Advisers to the Food and Drug Administration on Thursday recommended updating COVID-19 vaccines to target one of the most common coronavirus strains now circulating in the U.S.
The panel, made up of independent vaccine and infectious disease experts, voted 21-0 in favor of modifying the vaccines to target a version of omicron known as XBB, rather than both the original and BA.1 omicron variants that the shots are currently aimed at.
XBB and its related subvariants, particularly one dubbed XBB.1.5, now account for most new COVID-19 cases in the U.S., according to the Centers for Disease Control and Prevention.
At Thursday’s meeting, Pfizer, Moderna and Novavax each presented preclinical data suggesting that new vaccines they’re developing could spur protective antibodies against that strain. All three manufacturers said they are prepared to supply updated XBB-targeting candidates later this year.
Yet the committee had different views on how often to update vaccines moving forward. While all agreed a new version is needed, some weren’t yet convinced COVID should be treated the same as influenza, for which shots are altered on a regular, annual basis.
“I don’t think we should provide any language or communication that restricts [the vaccine’s] administration” to the typical flu season, said Michael Nelson, a panelist and chief of the division of asthma, allergy and immunology at UVA Health. “We currently have biphasic summer and fall peaks. Yes, they’re smaller than they have been previously, but that summer peak is not going away.”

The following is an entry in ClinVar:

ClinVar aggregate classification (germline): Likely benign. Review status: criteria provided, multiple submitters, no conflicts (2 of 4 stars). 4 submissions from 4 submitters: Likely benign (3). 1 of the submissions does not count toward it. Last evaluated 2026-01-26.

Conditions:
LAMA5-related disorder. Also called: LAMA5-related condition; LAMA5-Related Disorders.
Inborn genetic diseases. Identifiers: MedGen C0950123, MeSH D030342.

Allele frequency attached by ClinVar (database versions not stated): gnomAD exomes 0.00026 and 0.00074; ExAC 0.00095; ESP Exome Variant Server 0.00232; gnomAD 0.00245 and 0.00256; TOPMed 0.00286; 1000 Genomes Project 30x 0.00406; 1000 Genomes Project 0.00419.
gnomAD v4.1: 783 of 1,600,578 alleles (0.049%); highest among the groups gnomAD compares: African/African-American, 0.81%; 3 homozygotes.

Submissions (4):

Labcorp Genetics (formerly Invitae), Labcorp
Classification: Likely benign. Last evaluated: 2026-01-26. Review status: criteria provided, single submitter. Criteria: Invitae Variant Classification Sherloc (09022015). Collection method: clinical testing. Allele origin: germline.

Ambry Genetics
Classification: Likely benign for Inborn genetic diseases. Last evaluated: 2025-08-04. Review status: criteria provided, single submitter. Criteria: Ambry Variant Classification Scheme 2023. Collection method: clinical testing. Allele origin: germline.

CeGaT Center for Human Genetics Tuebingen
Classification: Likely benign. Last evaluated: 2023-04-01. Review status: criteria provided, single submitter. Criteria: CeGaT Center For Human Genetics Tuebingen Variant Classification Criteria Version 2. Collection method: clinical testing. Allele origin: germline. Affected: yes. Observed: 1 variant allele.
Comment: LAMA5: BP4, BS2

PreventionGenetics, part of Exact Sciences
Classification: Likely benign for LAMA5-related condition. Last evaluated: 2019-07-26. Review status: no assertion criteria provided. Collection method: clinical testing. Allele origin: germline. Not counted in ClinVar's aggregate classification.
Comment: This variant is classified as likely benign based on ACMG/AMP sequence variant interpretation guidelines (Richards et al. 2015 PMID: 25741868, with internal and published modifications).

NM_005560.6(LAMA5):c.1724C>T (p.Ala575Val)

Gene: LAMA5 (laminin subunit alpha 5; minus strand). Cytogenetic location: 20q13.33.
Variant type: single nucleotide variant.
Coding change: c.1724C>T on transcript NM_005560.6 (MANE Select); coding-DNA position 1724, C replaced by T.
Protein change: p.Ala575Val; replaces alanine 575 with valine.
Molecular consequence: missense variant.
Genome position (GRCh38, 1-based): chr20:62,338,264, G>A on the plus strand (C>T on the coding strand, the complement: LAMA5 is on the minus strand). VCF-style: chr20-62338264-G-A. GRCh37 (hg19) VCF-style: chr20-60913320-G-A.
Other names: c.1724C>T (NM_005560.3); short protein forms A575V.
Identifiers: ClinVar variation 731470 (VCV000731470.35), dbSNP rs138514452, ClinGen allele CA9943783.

COVID upticks throughout the year make it harder to predict a single peak season when most infections would occur. Committee members were also concerned that setting vaccination schedules to follow the flu season could cause confusion among the public.
"We have to do better because we have not done a good job today communicating to the American public what's going on here, because they’re still not getting these vaccines in the way we’d like to potentially see people [get them],” said Peter Marks, head of the FDA division that reviews vaccines.
Still, for manufacturing reasons, Marks described yearly updates as a practical solution.
The committee discussed whether to narrow their recommendation to apply only to this year, rather than 2024 as well. But Marks noted how an updated formulation will be used this year and the next, while Jerry Weir, director of the division of viral products, reminded the committee that it planned to meet at least once a year to discuss updates.
“This is not going to be the final formulation of this vaccine forevermore,” Marks said.
While the FDA typically follows the advice of its advisory committees, it’s not required to. The regulator is expected to soon make a decision on its desired formulation.
While hospitalizations and deaths from COVID have been at lower levels, CDC officials presented data showing severe disease remains higher in older age groups, suggesting a need to reinforce protection for those who are most vulnerable.
All of the current vaccine manufactures indicated they would be ready to meet the FDA’s recommendation.
Moderna has a XBB.1.5-targeting candidate it said it can submit for clearance later this summer ahead of any fall spike in infections. During its presentation Thursday, Pfizer said it could supply an updated vaccine by the end of July.
Novavax, which never saw its shot become a widely used option in the U.S., said it could have a version of its protein-based vaccine targeting the XBB.1.5 strain by the fall.